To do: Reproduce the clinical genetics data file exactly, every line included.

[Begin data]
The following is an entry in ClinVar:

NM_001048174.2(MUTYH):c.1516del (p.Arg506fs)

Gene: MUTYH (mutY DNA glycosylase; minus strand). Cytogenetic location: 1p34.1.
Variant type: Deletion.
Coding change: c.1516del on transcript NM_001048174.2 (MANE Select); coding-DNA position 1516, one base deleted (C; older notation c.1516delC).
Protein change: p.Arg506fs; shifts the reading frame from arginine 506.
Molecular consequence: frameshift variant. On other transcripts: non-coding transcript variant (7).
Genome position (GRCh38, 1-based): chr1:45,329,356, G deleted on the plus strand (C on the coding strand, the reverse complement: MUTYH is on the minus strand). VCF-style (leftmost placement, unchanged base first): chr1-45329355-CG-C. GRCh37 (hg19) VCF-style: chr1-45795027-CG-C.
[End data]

The following is an entry in ClinVar:

NM_001048174.2(MUTYH):c.1516del (p.Arg506fs)

Gene: MUTYH (mutY DNA glycosylase; minus strand). Cytogenetic location: 1p34.1.
Variant type: Deletion.
Coding change: c.1516del on transcript NM_001048174.2 (MANE Select); coding-DNA position 1516, one base deleted (C; older notation c.1516delC).
Protein change: p.Arg506fs; shifts the reading frame from arginine 506.
Molecular consequence: frameshift variant. On other transcripts: non-coding transcript variant (7).
Genome position (GRCh38, 1-based): chr1:45,329,356, G deleted on the plus strand (C on the coding strand, the reverse complement: MUTYH is on the minus strand). VCF-style (leftmost placement, unchanged base first): chr1-45329355-CG-C. GRCh37 (hg19) VCF-style: chr1-45795027-CG-C.